Music hacks are occasionally guilty of getting a bit carried away when reporting new scenes. Often, even the purported key participants of the much-hyped new movement aren’t aware of their membership in the club they’re supposedly leading. Which is most likely the case with Dawes. But allow us to plaster our portrait in the hall of shame for the terminally over-excited, for there does indeed appear to be a bit of ‘scene’ bubbling under the surface in the canyons of Los Angeles.
Consider the evidence. First, one of the most legendary late-60s LA outfits the Buffalo Springfield reformed amidst the kind of hoopla they struggled to attract first time around. Now, Jonathan Wilson and Dawes – who have been instrumental in reviving an active musical community in the legendary musicians’ and artists’ enclave Laurel Canyon – release new albums immersed in the sounds and “vibes” of a particularly fertile era in LA’s musical past during the same Summer.
So the evidence is a bit flimsy. But let’s not let the absence of hard facts get in the way of a threadbare theory. The last major musical upheavals to hit LA, namely the early 80s hardcore punk outbreak and the Jack Daniel’s-scented hairspray fumes of mid-to-late-80s hair metal, ignored the city’s musical past with varying degrees of vehemence. This current mini-movement, on the other hand, doesn’t just take pride in the past accomplishments of the city’s musicians. Both Wilson and Dawes base their entire acts on a particular stretch of the city’s musical timeline: the late 60s, early 70s rise and reign of the Songwriter, that permanently heartbroken reporter of the deep, deep blues that accompanied the gradual dismantling of hippie idyll.
At the risk of wreaking havoc on this newly coined micro-genre (let’s call it LA Revival), an admission: Dawes don’t really sound anything at all like Jonathan Wilson. Wilson’s brilliant debut Gentle Spirit clears the long-overgrown trail that leads into the troubled heart of the dope-scented dark night of the soul that descended on LA’s canyons in the very early 70s. Dawes prefer to travel on well-lit boulevards, with the smooth tones of vintage Jackson Browne – who Dawes have backed on several occasions – appearing to be a key point of reference. As evidenced by the tightly structured likes of the pretty ‘Moon in the Water’ and the brightly sparkling ‘Time Spent in Los Angeles’, Dawes seem to rank the disciplined craftsman responsible for dishing out hit songs for the likes of the Eagles – hints of whom can be heard in the shared lead vocal duties, harmonies and rollicking yet steadfastly melancholy country-rock vibes that dominate here – above the downbeat author of such confessional classics as Late for The Sky (1974) and The Pretender (1976).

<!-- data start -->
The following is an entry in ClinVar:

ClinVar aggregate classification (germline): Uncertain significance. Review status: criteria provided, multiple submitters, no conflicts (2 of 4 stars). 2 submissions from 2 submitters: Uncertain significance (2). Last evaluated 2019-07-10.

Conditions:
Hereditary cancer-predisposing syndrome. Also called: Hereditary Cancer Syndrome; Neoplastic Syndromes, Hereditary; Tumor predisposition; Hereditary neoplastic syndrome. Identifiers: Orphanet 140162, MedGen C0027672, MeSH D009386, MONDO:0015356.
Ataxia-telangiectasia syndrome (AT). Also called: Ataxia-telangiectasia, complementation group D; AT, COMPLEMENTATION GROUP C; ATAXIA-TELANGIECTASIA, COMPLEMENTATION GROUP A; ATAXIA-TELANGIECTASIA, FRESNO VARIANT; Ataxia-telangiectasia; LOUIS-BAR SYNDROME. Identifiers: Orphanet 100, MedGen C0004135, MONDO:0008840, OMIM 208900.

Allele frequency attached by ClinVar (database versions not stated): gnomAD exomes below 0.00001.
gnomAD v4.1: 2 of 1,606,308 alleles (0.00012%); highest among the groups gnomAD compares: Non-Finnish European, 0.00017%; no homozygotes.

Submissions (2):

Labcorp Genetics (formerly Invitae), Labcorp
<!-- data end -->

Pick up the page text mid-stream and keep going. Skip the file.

The outcome is an album that sounds skilled and accomplished rather than truly inspired. That’s not the say Dawes’ second album is without its charms. I defy anyone not to find themselves humming hook-laden highlights such as ‘Fire Away’ pretty much instantly. The album’s sound is appealingly loose and unpolished. Yet Dawes sound a bit too housetrained and polite to truly excite. During the rare moments the four-piece engage in more explorative activities (check out the extended coda to the downbeat ‘My Way Back Home’) it’s possible to catch a glimpse of the much more compelling band Dawes could well evolve into.
However, most of this controlled album makes you envision a cigar-chomping label mogul of yesteryear seated in the control booth as the band’s cooking in the studio, remind “the boys” that no one’s ever made much money in this business by pushing the boat out too far into uncharted waters.
All told, Nothing Is Wrong is an apt title. There’s absolutely nothing amiss here. In fact, if you enjoy country-hued rock ‘n’ roll with a sizable side order of heartache, you’d be a fool to miss it. But ultimately there’s just not enough truly great about it either.